Hey ladies! I’m so honored to be able to share this post with you guys! I “met” Kelley via Instagram, and since we’re both military wives we had things in common. While my husband is working on becoming an Air Force chaplain, I’m also getting more in shape in anticipation of joining the military as well.
As some of you may know, “embrace the suck” is an eloquent phrase often used by military people to describe things that… well, suck, but are good for you in the long run or are just part of the process. I can’t think of anything more fitting to that phrase than a pushup!
Pushups are the nemesis of many women. Most women have their largest amount of muscle strength in their bottom half, so upper body exercises like pushups can be more difficult for us than for men. HOWEVER, that absolutely does not mean we can’t get great at them and become upper body beasts! It’s totally possible for a woman to develop great upper body strength through pushups. Here are some tips to help you work up to doing pushups regularly:
1. Know basic pushup principles.
Here are some generalities for the different kinds of pushups you may have seen: the wider apart your hands are, the more your chest/pectoral muscles will be used. The closer your hands get, the more you’ll be using your triceps/arms to do the work. (This is usually more difficult for women.)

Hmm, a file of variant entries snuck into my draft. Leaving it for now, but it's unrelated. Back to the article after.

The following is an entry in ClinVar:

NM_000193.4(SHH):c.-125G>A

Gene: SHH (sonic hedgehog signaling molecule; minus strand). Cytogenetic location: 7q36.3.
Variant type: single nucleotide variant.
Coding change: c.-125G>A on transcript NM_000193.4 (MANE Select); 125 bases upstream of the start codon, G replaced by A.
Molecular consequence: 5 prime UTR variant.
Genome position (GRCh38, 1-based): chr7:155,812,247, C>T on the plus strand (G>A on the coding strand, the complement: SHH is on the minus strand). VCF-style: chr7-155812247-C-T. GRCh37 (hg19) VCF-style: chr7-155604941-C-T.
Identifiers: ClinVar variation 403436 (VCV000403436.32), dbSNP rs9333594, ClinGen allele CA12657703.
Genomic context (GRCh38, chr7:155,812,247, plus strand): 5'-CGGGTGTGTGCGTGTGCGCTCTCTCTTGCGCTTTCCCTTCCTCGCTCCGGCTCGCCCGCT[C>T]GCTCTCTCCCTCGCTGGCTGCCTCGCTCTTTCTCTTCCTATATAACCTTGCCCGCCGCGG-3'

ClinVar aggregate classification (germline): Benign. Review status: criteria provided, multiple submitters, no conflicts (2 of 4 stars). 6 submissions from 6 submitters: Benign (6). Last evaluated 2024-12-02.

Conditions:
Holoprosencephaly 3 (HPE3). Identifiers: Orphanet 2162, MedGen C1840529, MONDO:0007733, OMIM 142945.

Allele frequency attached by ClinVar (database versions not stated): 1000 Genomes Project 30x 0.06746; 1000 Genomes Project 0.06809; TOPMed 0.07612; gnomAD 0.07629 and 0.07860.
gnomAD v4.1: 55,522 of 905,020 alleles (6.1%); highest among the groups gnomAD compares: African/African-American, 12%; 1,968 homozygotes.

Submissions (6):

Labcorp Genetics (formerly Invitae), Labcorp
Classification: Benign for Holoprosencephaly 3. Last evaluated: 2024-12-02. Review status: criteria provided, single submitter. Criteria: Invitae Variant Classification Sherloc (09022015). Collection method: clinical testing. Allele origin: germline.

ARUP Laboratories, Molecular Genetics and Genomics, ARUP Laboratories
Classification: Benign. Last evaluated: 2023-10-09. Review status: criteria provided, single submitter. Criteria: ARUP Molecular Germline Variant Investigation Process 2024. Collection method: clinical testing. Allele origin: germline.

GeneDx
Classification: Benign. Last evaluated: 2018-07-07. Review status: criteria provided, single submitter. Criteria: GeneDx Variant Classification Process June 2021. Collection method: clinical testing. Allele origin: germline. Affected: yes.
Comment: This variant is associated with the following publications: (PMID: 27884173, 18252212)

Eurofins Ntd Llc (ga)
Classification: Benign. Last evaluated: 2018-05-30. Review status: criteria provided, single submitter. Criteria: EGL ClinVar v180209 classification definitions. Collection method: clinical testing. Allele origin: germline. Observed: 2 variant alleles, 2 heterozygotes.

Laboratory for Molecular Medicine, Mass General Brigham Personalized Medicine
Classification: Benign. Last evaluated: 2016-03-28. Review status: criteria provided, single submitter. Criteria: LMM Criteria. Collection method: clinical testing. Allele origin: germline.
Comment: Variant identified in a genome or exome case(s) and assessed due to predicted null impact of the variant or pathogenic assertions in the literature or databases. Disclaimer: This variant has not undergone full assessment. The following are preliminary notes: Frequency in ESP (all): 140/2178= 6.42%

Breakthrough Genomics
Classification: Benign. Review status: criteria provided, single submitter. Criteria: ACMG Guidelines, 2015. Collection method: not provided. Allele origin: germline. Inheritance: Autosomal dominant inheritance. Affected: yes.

Also, the higher your hips or feet are compared to your hands, the harder a pushup will get. (Like putting your feet on the couch and your hands on the ground, for example, will make for a tougher pushup.)
“But, Emileigh, you don’t understand… I REALLY can’t do pushups. Like even one.” That’s really okay! One way you build up the muscles you’ll need is to do what I call “wall-ups.” Stand and face a wall. With your feet planted and your arms out, lean until your hands hit the wall, then bend your arms until your nose touches the wall. Push yourself back to a standing position. The further your feet are from the wall, the harder these will get. When these get easy, you can try the next modification: High hands!
3. High Hands
“High Hands” is what I call this other kind of modified pushup. Put your hands on something stable like a couch or sturdy coffee table, with your feet on the floor. From here, get into a normal pushup position and do a few. This is the same movement as a pushup, but it moves some of your body weight from your arms to your feet and makes it a bit easier.
If you can’t do several pushups in a row, it makes it hard to get better at pushups. (If you can’t do the exercise… how do you build the muscle?) Well, never fear! Modify the exercise a bit by putting your knees on the ground and doing a pushup from there. (Cushion your knees if you need to.) Try to keep your body from your knees to your head in a straight line. This kind of pushup allows you to do the same movement as a normal pushup with less than your own body weight so you can start developing your muscles and range of motion for the real thing.